Wednesday, May 1, 2013

Stories, Experience, and Confidence

I’ve been thinking, since writing yesterday’s post, about the relationship between certainty and confidence (I hope that alert readers caught the ironic closure). There is, I think, certainty that results from experience and observation, and certainty that is born of confidence.

We see the first kind of certainty expressed in a biblical declaration of first-hand experience:

For we did not follow cleverly devised myths when we made known to you the power and coming of our Lord Jesus Christ, but we had been eyewitnesses of his majesty. For he received honor and glory from God the Father when that voice was conveyed to him by the Majestic Glory, saying, “This is my Son, my Beloved, with whom I am well pleased.” We ourselves heard this voice come from heaven, while we were with him on the holy mountain. (2 Peter 1:16-18)

It’s there again in another account:

We declare to you what was from the beginning, what we have heard, what we have seen with our eyes, what we have looked at and touched with our hands, concerning the word of life— this life was revealed, and we have seen it and testify to it, and declare to you the eternal life that was with the Father and was revealed to us— we declare to you what we have seen and heard . . . (1 John 1:1-3a)

Both of these statements of certainty are offered to those who were not there when it all happened. And if the witnesses are trustworthy, if the next generation of hearers have confidence in the ones giving the accounts, then a second-hand kind of certainty can emerge. It isn’t a certainty grounded in personal observation, but one born of confidence in the messenger.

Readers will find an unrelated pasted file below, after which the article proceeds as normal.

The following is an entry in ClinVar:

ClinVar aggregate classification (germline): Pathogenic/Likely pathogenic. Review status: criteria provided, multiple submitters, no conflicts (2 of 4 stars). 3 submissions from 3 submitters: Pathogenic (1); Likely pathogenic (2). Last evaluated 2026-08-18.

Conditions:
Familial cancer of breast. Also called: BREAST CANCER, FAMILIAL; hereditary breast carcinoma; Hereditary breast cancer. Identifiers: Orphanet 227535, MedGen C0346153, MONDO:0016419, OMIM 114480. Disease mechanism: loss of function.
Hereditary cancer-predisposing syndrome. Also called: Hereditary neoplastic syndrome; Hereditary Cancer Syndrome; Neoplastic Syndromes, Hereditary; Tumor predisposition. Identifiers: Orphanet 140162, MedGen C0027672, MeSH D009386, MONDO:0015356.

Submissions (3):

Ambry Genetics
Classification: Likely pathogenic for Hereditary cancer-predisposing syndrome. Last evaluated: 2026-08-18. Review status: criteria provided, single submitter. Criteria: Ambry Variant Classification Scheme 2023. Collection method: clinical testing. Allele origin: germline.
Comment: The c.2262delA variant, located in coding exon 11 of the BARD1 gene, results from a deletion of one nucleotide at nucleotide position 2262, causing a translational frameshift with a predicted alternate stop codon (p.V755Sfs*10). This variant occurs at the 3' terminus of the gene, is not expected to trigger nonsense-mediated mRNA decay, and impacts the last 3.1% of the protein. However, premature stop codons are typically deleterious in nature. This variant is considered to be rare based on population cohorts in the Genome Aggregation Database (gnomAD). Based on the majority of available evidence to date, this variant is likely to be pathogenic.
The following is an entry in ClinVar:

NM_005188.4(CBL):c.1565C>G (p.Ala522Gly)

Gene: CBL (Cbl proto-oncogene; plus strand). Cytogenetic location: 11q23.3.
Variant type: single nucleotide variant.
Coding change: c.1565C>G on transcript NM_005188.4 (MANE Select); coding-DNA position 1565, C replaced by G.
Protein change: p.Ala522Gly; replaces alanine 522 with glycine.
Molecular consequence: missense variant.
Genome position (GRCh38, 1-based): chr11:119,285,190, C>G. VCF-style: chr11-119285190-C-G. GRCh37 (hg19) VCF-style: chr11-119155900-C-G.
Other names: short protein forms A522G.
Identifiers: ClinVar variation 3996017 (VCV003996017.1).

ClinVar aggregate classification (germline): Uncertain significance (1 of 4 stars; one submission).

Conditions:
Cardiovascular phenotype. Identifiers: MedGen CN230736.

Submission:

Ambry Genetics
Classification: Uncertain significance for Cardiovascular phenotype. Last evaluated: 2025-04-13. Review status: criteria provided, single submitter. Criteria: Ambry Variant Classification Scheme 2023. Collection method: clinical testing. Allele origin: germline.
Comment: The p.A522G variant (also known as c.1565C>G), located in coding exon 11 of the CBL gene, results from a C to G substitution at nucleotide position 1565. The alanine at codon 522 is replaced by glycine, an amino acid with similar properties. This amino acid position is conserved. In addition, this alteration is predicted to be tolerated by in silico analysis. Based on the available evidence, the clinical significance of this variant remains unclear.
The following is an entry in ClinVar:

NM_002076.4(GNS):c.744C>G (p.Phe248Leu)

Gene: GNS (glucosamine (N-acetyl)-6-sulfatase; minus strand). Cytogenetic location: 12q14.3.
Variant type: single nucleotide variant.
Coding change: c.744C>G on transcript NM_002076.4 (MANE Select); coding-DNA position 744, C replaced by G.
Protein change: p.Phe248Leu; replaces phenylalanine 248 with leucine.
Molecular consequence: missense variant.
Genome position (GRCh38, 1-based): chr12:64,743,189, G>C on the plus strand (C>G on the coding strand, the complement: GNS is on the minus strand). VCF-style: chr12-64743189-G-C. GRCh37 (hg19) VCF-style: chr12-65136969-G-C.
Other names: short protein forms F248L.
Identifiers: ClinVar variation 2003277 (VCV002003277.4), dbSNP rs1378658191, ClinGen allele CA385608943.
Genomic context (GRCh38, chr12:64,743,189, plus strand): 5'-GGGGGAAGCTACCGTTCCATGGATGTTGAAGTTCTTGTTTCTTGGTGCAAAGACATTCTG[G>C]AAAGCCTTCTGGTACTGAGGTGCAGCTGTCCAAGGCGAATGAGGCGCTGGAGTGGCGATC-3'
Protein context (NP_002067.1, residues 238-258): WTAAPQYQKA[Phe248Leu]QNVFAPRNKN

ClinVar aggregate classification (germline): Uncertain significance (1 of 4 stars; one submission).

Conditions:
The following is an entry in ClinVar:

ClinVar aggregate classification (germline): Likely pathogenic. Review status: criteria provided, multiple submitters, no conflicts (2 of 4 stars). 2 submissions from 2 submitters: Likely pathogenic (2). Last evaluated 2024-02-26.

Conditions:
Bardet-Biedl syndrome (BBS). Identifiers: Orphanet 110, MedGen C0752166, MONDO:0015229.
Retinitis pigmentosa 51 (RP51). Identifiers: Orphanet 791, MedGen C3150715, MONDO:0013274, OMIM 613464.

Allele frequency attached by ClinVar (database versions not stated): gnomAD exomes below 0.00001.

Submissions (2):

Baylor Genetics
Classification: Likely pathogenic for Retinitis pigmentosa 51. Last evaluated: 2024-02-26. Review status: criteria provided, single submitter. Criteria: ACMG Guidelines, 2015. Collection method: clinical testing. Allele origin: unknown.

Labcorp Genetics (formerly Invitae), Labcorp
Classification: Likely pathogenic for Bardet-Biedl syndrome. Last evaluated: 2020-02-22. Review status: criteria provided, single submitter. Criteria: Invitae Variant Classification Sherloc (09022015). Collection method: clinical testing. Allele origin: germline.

What we lack in the contemporary western world is an appreciation for what is called “oral tradition.” In the Latin American celebration of El Dia de los Muertos (The Day of the Dead), people gather to tell stories of their ancestors, seeking to keep their memory alive. That’s an oral tradition. That’s how the gospels were originally passed on before people decided to start documenting them in writing.

But we tend to frame truth with news stories, videos, tweets, and posts (like this one). We also are learning to mistrust those sources, since they do not guarantee authenticity (Photoshop has taught us to not believe our eyes). Just because something claims to be true doesn’t make it true.

In a very important way, our certainties of faith come to us as an oral tradition. Yes, we are people of the Book (i.e., the Bible), but it is our texts of scripture that bear witness to people and events that we do not get to see first-hand (even the apostle Paul missed seeing Jesus in the flesh). The church, over 2,000 years, has passed down the stories, trusting in the veracity of the original witnesses.

Most of us, however, find that simply hearing the stories is not enough (after all, just because someone says that an unjustly executed man rose from the dead doesn’t mean that it really happened, right? Just ask Thomas). We claim that our faith comes out of something more than information we have chosen to believe. We claim that something has happened to us, that we have been encountered, changed, turned around. We insist that there is a new presence with us and we are at a loss to quantify it.

We keep matching up this mysterious experience in our lives—an experience that we seem to share with scores of other people—to the stories that have been given to us in our scriptures, and we believe.

We trust.

We have confidence.

And others think we’re completely nuts, until it happens to them. Pretty crazy stuff.

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